Another thing I love about hostels is that they will typically have a restaurant attached to them that serves some of the local food for ridiculously cheap and without the hassle of searching for a place on your own. Cambodia used to be a French colony until as recently as 1963 and so baguettes were on the menu. Baguettes, fruits, eggs, beans on toast, juices..simple but delicious. After our $3 breakfast, our tour guide arrived. His name was Bo and is a friend of our hostel owner. This is obviously a partnership they have going on so we had full confidence that he'd be a good guide in the interest of keeping this partnership going. He would be taking us around the expansive park in his Tuk Tuk. A normal Tuk Tuk ride can cost between $2 - $4, so for the whole day we were asked to pay $15. That's it. He was going to be our personal driver and tour guide for $7.50 each (it wasn't required but we tipped him enough to make it an even $10 each). And after going to the park I believe transport via Tuk Tuk, as opposed to tour bus or bikes, is the best option. These temples are part of a huge complex and are not close together. Being in bus loses some of the adventure aspect of it, but being on a bike means you're exhausted by the time you arrive at each temple and have the sun beating down on you most of the day.

Bo recommended doing what is known as the outer (also 'big') circuit one day and then the most famous temples the following day. We trusted him and off we went. The hostel had also lent us a Lonely Planet book, so on our way to each temple we'd read up on what we were about to see. From the first temple to the last, each was unique in its own way and absolutely fascinating. Trees woven in between crumbling structures. Intricate carvings, weathered and yet vibrant with their history. The structures themselves stood tall and I for one found myself staring in awe.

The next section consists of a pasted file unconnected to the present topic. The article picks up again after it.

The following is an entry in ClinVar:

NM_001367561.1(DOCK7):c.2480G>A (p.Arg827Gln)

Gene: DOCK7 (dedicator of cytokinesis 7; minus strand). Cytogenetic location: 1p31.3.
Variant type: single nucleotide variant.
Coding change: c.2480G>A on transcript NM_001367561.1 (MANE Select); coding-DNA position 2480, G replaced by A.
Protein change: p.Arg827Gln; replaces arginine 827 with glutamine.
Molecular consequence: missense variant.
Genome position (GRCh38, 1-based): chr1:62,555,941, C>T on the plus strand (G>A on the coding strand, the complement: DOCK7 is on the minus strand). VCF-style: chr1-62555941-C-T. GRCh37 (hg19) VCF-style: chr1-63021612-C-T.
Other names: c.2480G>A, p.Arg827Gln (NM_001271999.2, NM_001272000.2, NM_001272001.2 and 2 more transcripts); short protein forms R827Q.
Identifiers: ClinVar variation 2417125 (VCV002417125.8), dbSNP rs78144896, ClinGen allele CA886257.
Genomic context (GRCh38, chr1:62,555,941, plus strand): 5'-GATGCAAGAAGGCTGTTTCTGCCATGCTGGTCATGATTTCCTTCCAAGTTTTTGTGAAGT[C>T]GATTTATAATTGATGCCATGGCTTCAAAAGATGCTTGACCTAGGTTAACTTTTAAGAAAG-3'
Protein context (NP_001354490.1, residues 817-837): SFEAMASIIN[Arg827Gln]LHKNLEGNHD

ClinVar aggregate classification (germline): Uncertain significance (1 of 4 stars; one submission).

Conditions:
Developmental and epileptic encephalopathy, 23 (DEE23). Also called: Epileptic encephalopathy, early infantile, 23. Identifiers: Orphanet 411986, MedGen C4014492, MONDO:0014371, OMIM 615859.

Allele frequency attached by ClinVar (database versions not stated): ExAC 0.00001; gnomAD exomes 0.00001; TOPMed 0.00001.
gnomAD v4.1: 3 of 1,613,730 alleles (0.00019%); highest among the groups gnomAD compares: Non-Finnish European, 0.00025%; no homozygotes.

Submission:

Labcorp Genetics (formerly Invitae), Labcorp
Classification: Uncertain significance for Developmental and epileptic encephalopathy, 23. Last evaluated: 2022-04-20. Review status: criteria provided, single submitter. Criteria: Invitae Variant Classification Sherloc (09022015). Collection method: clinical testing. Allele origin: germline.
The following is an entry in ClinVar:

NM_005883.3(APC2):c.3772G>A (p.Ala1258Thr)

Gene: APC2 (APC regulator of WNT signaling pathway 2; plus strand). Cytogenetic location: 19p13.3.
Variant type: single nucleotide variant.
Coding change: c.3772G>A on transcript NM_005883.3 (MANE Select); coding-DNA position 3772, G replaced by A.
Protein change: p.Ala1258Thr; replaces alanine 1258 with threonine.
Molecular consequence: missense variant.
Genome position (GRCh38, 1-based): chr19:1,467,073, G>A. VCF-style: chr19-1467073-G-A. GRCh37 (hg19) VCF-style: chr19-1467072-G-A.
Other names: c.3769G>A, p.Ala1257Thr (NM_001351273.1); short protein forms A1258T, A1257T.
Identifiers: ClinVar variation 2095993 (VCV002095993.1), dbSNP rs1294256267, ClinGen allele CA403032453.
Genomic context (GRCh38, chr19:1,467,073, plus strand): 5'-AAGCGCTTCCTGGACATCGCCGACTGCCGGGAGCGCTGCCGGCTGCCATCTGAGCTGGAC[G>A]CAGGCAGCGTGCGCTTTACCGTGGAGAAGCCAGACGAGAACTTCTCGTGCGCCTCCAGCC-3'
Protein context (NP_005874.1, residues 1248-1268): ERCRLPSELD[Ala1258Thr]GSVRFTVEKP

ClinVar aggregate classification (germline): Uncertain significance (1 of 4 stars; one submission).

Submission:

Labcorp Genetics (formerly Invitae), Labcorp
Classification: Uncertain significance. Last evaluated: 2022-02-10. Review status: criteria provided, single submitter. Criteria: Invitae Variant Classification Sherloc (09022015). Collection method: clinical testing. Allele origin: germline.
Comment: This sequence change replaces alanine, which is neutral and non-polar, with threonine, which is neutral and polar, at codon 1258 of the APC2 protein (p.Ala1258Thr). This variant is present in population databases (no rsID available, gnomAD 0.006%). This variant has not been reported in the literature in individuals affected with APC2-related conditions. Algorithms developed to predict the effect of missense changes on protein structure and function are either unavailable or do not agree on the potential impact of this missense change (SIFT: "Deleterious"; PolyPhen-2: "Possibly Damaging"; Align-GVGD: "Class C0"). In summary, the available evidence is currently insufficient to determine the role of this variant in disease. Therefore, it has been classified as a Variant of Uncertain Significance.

The only unfortunate part of the experience is that in front of each temple are various peddlers grabbing for your attention, including small children. Even inside some of the temples, usually men crouched in a corner, are Cambodians offering to give you personal tours of the temple for a fee. What they do is they start walking with you, pointing things out and their significance. Once you're intrigued and listening, they ask for a tip. They also know some creative poses for pictures within the walls. Outside, food vender stalls set up which is convenient for a quick lunch break without leaving the grounds. I say unfortunate about these things because it does distract you from walking up to these ruins with only wonder in your eyes since instead you're saying 'I'm sorry, no thank you' to the 20th kid to ask if you want a postcard. However, more unfortunate is that for many this is their only livelihood. Cambodia is poor and Angkor is the biggest pull they have as far as local economy.

Now a quick summary of the temples I saw and my impressions (the history is for the guide boks):

A quick note before I start, some temples are dress-code enforced and others are more spectacular at certain times of the day. Take heed when I point these out. Also, make sure to discuss where your ride will be waiting for you outside of each temple if you choose the Tuk Tuk option.

Pre Rup: Gorgeous one to start the day off. Lots of steps and different carvings on the wall to see. The morning sun worked really well to shed light on the intricate carvings. 

East Meabon: Elephant corners temple! There were Elephant statues at each corner and that was basically the only differentiating feature about it.

Ta Som: One of the more popular temples that is the first on the Big Circuit you'll see with the trees weaving themselves in between the crumbling ruins. Be ready to wait to take a picture in front of the courtyard entrance where one tree has elegantly draped itself. *must go*

Neak Poam: A long walk for a big lake with some still-standing ruins around it. I'd skip it.

Prea Khan: The bridge leading up and the back courtyard are the best bits of this temple. The bridge is the best example of the Naga bridge style in my opinion. The back courtyard is virtually empty but has one of the tallest, if not the tallest, tree sticking out of one of these temples and was really impressive. *must go*